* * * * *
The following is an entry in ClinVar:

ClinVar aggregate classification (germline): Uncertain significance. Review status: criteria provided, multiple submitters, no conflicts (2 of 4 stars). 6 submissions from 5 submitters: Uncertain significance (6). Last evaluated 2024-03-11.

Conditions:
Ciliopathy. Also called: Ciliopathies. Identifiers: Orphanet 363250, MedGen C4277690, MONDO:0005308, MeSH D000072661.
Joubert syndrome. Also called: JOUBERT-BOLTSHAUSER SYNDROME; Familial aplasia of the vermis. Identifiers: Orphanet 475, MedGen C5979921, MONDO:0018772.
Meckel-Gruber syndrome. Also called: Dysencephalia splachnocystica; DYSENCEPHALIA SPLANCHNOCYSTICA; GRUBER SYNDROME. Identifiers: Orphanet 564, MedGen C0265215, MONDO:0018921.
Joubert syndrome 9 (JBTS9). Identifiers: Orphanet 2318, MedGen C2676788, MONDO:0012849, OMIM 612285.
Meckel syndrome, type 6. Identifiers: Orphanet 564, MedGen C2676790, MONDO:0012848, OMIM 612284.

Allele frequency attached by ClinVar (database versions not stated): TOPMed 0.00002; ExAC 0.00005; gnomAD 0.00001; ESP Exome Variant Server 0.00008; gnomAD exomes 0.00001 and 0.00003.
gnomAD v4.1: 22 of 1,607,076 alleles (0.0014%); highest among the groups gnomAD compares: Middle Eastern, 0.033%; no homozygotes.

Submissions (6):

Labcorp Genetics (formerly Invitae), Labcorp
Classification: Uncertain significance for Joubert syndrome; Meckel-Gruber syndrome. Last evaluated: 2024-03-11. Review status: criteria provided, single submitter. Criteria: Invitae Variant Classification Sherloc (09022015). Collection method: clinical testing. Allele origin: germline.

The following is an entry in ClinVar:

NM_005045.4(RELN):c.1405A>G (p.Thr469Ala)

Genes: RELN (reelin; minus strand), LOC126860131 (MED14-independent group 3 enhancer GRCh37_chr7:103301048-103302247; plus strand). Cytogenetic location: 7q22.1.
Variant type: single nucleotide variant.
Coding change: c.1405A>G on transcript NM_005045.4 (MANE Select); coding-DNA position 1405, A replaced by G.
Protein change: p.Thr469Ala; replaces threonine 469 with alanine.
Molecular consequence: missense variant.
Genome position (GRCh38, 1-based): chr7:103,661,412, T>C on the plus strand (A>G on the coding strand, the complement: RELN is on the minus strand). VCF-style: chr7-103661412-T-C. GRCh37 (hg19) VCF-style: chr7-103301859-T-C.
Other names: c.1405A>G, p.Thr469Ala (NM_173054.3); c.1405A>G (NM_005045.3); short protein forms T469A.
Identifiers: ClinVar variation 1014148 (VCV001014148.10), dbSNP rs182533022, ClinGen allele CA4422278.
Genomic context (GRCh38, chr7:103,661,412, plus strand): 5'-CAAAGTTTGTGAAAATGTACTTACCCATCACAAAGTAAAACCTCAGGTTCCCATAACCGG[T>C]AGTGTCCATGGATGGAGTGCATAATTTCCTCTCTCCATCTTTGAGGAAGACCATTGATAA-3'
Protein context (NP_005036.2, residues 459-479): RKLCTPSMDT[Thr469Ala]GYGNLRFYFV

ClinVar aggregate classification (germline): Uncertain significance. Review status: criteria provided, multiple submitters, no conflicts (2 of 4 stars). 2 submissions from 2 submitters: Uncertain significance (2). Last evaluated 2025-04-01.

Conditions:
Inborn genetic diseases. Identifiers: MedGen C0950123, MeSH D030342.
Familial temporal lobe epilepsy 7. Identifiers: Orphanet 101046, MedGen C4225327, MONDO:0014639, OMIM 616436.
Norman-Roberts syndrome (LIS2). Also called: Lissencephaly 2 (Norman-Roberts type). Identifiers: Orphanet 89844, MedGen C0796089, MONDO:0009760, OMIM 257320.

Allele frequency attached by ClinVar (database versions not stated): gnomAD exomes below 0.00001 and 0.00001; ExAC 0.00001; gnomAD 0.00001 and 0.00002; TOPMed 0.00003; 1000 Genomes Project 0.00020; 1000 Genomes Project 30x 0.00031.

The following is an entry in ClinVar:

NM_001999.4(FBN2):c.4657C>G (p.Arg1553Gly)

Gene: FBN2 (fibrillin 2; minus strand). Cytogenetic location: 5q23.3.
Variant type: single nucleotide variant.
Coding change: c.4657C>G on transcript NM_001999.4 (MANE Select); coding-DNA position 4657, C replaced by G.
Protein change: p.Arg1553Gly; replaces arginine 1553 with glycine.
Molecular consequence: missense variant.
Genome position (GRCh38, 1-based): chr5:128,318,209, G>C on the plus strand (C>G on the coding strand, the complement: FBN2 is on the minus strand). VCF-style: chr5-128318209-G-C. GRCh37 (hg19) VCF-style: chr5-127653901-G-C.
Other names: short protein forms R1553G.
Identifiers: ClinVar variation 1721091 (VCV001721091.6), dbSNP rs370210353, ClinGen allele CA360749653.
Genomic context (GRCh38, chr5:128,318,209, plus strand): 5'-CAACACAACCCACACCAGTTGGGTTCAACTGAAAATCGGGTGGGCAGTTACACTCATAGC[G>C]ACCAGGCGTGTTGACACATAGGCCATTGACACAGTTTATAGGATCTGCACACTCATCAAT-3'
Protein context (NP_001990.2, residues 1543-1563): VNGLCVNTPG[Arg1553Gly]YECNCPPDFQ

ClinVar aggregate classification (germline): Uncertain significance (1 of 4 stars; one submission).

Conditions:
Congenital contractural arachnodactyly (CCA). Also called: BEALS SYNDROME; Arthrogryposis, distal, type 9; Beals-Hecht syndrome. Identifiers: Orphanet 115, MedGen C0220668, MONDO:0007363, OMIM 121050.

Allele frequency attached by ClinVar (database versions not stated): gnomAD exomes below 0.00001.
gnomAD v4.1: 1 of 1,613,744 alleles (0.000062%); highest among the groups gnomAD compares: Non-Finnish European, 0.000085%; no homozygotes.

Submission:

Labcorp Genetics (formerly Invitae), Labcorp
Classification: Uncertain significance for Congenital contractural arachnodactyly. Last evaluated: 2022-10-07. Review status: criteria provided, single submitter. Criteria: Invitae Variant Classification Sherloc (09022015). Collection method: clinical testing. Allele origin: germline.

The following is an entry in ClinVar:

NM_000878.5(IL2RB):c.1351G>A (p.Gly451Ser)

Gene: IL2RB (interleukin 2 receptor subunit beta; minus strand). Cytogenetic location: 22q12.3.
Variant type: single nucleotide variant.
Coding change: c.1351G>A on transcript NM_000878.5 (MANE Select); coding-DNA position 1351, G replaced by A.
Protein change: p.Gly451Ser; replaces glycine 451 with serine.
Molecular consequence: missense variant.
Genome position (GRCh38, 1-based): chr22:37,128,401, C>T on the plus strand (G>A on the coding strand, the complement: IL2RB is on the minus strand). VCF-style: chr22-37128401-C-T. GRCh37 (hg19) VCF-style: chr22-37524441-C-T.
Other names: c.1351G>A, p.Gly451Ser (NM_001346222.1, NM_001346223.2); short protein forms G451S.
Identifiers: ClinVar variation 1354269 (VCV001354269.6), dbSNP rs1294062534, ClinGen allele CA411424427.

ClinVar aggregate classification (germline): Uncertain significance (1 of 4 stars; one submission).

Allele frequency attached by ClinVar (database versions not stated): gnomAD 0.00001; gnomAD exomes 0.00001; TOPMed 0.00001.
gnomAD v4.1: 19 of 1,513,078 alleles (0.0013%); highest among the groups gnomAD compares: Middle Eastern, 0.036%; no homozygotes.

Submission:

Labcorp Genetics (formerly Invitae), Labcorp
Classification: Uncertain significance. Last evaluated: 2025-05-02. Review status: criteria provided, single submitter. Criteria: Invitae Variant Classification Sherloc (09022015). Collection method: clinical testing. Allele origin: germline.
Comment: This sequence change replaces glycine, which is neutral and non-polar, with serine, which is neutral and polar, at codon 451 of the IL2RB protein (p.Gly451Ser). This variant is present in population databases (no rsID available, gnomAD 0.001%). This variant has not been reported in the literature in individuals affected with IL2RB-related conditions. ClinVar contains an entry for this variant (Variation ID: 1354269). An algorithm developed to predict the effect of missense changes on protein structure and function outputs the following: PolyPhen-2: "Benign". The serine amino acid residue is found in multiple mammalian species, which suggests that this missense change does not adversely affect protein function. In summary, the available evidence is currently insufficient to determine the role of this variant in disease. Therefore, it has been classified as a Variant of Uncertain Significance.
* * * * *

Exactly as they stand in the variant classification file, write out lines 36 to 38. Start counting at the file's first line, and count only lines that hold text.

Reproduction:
Coding change: c.4657C>G on transcript NM_001999.4 (MANE Select); coding-DNA position 4657, C replaced by G.
Protein change: p.Arg1553Gly; replaces arginine 1553 with glycine.
Molecular consequence: missense variant.